Trying to fully grasp the arcane minutiae of the Senate's new filibuster rules (the agreement between Majority Leader Harry Reid and Minority Leader Mitch McConnell was subsequently accepted by party caucuses) is along the lines of grasping any arcane minutiae in the Senate. The general consensus in a more understandable way is that this will "streamline" the Senate and allow appointments to go through much easier, and speed up certain bills that are being blocked, being able to pass in two days rather than nine. But it doesn't do much for changing the current status of the filibuster.
"Does it help a little bit? Anything helps around here," Sen. Tom Harkin (D-IA) told reporters of the plan from party leaders. "It still will provide a system where people can filibuster and they don't even have to come here." Mr. Harkin explained the ramifications of all this --
"I said to President Obama back in August ... and I said to him the night before the election, I said to him, 'Look, if you get reelected, if we don't do something significant about filibuster reform, you might as well take a four-year vacation. This is not significant."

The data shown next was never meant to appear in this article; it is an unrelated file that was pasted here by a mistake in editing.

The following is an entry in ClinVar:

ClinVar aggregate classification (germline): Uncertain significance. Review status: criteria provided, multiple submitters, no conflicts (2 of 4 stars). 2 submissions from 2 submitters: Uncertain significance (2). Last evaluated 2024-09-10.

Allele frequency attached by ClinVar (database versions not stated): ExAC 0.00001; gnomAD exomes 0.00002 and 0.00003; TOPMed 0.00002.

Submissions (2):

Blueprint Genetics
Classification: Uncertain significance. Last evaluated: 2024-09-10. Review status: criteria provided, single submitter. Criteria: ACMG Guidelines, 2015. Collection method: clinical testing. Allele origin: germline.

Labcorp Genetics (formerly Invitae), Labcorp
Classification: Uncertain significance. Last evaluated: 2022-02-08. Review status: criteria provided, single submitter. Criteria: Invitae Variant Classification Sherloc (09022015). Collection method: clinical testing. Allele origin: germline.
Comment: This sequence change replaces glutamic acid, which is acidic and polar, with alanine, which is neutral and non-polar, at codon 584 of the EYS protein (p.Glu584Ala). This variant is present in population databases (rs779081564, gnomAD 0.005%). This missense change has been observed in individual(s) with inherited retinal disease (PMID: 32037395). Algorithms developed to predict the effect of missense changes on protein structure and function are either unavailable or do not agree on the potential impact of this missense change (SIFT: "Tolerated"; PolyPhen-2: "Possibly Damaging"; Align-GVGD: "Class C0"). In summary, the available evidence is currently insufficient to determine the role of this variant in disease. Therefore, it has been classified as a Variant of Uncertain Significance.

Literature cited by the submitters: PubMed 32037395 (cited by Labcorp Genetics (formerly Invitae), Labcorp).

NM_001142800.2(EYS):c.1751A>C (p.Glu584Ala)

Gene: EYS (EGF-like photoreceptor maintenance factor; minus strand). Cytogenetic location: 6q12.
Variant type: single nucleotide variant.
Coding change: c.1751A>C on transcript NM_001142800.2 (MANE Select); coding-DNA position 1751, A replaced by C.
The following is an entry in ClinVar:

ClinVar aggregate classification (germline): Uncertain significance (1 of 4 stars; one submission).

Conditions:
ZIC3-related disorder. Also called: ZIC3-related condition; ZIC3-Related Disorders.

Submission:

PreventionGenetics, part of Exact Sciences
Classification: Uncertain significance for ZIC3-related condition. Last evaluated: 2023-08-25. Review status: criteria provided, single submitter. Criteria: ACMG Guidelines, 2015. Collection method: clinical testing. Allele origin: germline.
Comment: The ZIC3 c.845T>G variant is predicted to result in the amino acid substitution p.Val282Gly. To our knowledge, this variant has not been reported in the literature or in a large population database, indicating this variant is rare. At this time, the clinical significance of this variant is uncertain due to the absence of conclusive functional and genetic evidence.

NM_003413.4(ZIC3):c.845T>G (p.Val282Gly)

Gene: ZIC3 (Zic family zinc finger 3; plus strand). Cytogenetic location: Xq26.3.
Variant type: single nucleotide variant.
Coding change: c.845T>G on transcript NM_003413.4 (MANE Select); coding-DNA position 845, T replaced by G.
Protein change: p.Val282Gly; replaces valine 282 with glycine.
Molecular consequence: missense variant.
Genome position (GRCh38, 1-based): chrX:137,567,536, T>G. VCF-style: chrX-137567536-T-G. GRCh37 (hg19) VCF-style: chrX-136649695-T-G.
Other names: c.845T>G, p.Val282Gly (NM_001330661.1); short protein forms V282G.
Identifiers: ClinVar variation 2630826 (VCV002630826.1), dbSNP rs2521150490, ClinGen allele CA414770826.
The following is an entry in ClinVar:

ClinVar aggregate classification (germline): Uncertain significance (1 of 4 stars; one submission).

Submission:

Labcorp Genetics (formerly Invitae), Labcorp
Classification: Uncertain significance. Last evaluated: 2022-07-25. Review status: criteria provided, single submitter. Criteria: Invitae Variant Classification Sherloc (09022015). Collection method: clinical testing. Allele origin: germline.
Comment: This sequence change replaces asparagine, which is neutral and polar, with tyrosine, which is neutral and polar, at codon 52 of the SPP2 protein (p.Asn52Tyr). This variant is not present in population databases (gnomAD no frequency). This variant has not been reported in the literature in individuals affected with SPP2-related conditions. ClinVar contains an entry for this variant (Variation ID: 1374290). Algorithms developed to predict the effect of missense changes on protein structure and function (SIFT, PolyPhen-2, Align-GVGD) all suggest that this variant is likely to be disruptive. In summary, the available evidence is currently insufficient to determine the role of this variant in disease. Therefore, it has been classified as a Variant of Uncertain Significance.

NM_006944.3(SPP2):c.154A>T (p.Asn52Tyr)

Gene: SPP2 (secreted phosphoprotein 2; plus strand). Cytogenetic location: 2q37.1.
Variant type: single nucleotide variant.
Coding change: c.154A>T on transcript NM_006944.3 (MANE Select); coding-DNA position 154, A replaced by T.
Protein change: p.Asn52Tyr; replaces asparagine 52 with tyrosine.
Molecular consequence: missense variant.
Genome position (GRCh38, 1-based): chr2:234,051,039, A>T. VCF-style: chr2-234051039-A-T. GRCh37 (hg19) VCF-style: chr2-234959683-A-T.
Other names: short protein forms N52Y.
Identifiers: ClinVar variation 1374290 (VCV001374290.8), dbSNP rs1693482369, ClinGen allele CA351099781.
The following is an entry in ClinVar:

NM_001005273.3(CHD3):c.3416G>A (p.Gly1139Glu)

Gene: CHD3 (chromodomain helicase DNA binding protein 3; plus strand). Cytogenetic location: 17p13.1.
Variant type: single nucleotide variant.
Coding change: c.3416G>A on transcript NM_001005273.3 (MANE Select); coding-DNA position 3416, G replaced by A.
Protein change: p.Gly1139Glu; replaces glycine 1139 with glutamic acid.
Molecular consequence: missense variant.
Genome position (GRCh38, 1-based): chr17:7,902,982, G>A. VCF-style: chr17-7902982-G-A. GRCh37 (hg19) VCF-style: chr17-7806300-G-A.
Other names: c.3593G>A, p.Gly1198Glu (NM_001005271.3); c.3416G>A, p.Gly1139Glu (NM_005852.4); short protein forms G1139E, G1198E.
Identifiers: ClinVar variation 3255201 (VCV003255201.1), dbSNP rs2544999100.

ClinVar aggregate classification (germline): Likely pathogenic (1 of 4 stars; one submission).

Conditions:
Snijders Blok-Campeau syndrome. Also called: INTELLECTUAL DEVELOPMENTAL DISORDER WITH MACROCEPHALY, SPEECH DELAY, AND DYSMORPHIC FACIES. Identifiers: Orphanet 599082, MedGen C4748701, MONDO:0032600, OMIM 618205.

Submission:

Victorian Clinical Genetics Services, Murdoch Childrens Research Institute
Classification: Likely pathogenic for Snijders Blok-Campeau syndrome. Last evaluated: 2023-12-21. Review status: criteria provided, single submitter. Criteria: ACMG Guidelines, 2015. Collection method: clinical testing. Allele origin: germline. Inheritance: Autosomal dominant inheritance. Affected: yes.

In the end, word was that because Harry Reid (D-NV) is an "institutionalist," he was reticent to push through a rule change based purely on party-line vote. While that's understandable up to a point -- the "point" including that Sen. Read had been insisting he'd be far more aggressive on the issue -- the larger problem with not making a meaningful change centers around this sentence for the Washington Post: "Republicans warned that such a move by Reid, which they called a 'nuclear option,' would have poisoned the well for bipartisan talks on pending budget and deficit legislation."
"The well for bipartisan talks" was poisoned long ago. Four years ago, almost to the day, in fact. That's when Mitch McConnell (R-KY) met secretly with other Republican leaders on the evening of President Obama's first Inauguration and decided to do everything they could to block every proposal he made.
So much for an unpoisoned bipartisan well.
Robert J. Elisberg is a political commentator, screenwriter, novelist, tech writer and also some other things that I just tend to keep forgetting.
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